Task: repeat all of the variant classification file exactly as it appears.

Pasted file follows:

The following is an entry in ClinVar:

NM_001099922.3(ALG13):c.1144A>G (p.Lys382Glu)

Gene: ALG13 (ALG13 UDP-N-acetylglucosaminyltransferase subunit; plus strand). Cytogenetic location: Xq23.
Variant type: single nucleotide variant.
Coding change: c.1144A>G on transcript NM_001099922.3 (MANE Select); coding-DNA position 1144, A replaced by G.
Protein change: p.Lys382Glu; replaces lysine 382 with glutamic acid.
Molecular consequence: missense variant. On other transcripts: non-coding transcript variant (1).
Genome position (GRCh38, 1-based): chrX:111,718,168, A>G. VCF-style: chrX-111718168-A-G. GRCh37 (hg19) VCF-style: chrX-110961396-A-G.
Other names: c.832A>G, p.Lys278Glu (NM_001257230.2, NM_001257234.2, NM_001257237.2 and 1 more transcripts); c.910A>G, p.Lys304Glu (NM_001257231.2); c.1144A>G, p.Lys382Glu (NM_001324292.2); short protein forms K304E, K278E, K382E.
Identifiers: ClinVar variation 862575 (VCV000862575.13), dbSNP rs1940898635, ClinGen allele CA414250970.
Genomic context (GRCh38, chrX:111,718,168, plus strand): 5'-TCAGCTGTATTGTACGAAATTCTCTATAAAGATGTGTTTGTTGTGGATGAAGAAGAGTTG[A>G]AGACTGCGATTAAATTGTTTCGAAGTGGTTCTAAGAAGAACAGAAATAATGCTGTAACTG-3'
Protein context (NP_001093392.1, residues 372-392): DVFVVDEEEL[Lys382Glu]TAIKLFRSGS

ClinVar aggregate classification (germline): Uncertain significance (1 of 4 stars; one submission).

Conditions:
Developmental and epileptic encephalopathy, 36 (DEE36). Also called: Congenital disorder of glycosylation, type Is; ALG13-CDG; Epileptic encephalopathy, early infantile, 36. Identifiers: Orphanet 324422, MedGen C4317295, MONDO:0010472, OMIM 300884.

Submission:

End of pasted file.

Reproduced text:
The following is an entry in ClinVar:

NM_001099922.3(ALG13):c.1144A>G (p.Lys382Glu)

Gene: ALG13 (ALG13 UDP-N-acetylglucosaminyltransferase subunit; plus strand). Cytogenetic location: Xq23.
Variant type: single nucleotide variant.
Coding change: c.1144A>G on transcript NM_001099922.3 (MANE Select); coding-DNA position 1144, A replaced by G.
Protein change: p.Lys382Glu; replaces lysine 382 with glutamic acid.
Molecular consequence: missense variant. On other transcripts: non-coding transcript variant (1).
Genome position (GRCh38, 1-based): chrX:111,718,168, A>G. VCF-style: chrX-111718168-A-G. GRCh37 (hg19) VCF-style: chrX-110961396-A-G.
Other names: c.832A>G, p.Lys278Glu (NM_001257230.2, NM_001257234.2, NM_001257237.2 and 1 more transcripts); c.910A>G, p.Lys304Glu (NM_001257231.2); c.1144A>G, p.Lys382Glu (NM_001324292.2); short protein forms K304E, K278E, K382E.
Identifiers: ClinVar variation 862575 (VCV000862575.13), dbSNP rs1940898635, ClinGen allele CA414250970.
Genomic context (GRCh38, chrX:111,718,168, plus strand): 5'-TCAGCTGTATTGTACGAAATTCTCTATAAAGATGTGTTTGTTGTGGATGAAGAAGAGTTG[A>G]AGACTGCGATTAAATTGTTTCGAAGTGGTTCTAAGAAGAACAGAAATAATGCTGTAACTG-3'
Protein context (NP_001093392.1, residues 372-392): DVFVVDEEEL[Lys382Glu]TAIKLFRSGS

ClinVar aggregate classification (germline): Uncertain significance (1 of 4 stars; one submission).

Conditions:
Developmental and epileptic encephalopathy, 36 (DEE36). Also called: Congenital disorder of glycosylation, type Is; ALG13-CDG; Epileptic encephalopathy, early infantile, 36. Identifiers: Orphanet 324422, MedGen C4317295, MONDO:0010472, OMIM 300884.

Submission: